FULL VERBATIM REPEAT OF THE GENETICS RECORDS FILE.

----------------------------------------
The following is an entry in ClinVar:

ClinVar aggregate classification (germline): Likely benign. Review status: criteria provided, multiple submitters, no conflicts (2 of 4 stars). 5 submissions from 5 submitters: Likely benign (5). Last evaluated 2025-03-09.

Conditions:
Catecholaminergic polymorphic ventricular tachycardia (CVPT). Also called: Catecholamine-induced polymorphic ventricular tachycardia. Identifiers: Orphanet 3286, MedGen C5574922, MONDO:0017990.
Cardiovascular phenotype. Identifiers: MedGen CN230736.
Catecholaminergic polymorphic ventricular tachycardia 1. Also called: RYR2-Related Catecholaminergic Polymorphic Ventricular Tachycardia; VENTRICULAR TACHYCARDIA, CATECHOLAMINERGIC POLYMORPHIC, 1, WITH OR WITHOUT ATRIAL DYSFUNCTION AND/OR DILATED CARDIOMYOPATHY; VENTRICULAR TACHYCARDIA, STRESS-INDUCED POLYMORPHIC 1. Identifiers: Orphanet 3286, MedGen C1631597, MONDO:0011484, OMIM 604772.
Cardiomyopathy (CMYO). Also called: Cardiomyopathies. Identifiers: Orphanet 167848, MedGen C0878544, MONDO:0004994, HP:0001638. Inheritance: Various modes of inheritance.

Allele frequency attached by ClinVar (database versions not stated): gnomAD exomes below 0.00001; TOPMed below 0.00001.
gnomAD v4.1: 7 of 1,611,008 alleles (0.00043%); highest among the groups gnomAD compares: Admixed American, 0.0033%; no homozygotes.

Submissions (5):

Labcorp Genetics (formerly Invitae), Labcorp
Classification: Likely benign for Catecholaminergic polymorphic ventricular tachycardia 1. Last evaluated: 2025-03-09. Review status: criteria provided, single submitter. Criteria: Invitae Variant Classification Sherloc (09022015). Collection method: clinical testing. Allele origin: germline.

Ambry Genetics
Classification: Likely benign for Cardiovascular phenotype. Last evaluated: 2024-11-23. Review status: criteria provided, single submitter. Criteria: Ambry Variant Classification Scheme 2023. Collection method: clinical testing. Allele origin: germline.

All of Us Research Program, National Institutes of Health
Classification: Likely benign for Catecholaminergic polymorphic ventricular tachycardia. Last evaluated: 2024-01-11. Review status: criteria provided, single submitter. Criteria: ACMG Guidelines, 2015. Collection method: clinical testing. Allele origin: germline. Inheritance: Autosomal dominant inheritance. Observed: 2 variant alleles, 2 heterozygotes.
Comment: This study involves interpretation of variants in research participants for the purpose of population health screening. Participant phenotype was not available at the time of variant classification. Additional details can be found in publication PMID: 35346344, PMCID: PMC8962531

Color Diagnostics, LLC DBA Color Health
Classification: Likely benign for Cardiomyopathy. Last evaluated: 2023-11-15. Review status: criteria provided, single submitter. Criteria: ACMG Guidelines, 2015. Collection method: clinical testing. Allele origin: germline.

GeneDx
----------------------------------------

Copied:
The following is an entry in ClinVar:

ClinVar aggregate classification (germline): Likely benign. Review status: criteria provided, multiple submitters, no conflicts (2 of 4 stars). 5 submissions from 5 submitters: Likely benign (5). Last evaluated 2025-03-09.

Conditions:
Catecholaminergic polymorphic ventricular tachycardia (CVPT). Also called: Catecholamine-induced polymorphic ventricular tachycardia. Identifiers: Orphanet 3286, MedGen C5574922, MONDO:0017990.
Cardiovascular phenotype. Identifiers: MedGen CN230736.
Catecholaminergic polymorphic ventricular tachycardia 1. Also called: RYR2-Related Catecholaminergic Polymorphic Ventricular Tachycardia; VENTRICULAR TACHYCARDIA, CATECHOLAMINERGIC POLYMORPHIC, 1, WITH OR WITHOUT ATRIAL DYSFUNCTION AND/OR DILATED CARDIOMYOPATHY; VENTRICULAR TACHYCARDIA, STRESS-INDUCED POLYMORPHIC 1. Identifiers: Orphanet 3286, MedGen C1631597, MONDO:0011484, OMIM 604772.
Cardiomyopathy (CMYO). Also called: Cardiomyopathies. Identifiers: Orphanet 167848, MedGen C0878544, MONDO:0004994, HP:0001638. Inheritance: Various modes of inheritance.

Allele frequency attached by ClinVar (database versions not stated): gnomAD exomes below 0.00001; TOPMed below 0.00001.
gnomAD v4.1: 7 of 1,611,008 alleles (0.00043%); highest among the groups gnomAD compares: Admixed American, 0.0033%; no homozygotes.

Submissions (5):

Labcorp Genetics (formerly Invitae), Labcorp
Classification: Likely benign for Catecholaminergic polymorphic ventricular tachycardia 1. Last evaluated: 2025-03-09. Review status: criteria provided, single submitter. Criteria: Invitae Variant Classification Sherloc (09022015). Collection method: clinical testing. Allele origin: germline.

Ambry Genetics
Classification: Likely benign for Cardiovascular phenotype. Last evaluated: 2024-11-23. Review status: criteria provided, single submitter. Criteria: Ambry Variant Classification Scheme 2023. Collection method: clinical testing. Allele origin: germline.

All of Us Research Program, National Institutes of Health
Classification: Likely benign for Catecholaminergic polymorphic ventricular tachycardia. Last evaluated: 2024-01-11. Review status: criteria provided, single submitter. Criteria: ACMG Guidelines, 2015. Collection method: clinical testing. Allele origin: germline. Inheritance: Autosomal dominant inheritance. Observed: 2 variant alleles, 2 heterozygotes.
Comment: This study involves interpretation of variants in research participants for the purpose of population health screening. Participant phenotype was not available at the time of variant classification. Additional details can be found in publication PMID: 35346344, PMCID: PMC8962531

Color Diagnostics, LLC DBA Color Health
Classification: Likely benign for Cardiomyopathy. Last evaluated: 2023-11-15. Review status: criteria provided, single submitter. Criteria: ACMG Guidelines, 2015. Collection method: clinical testing. Allele origin: germline.

GeneDx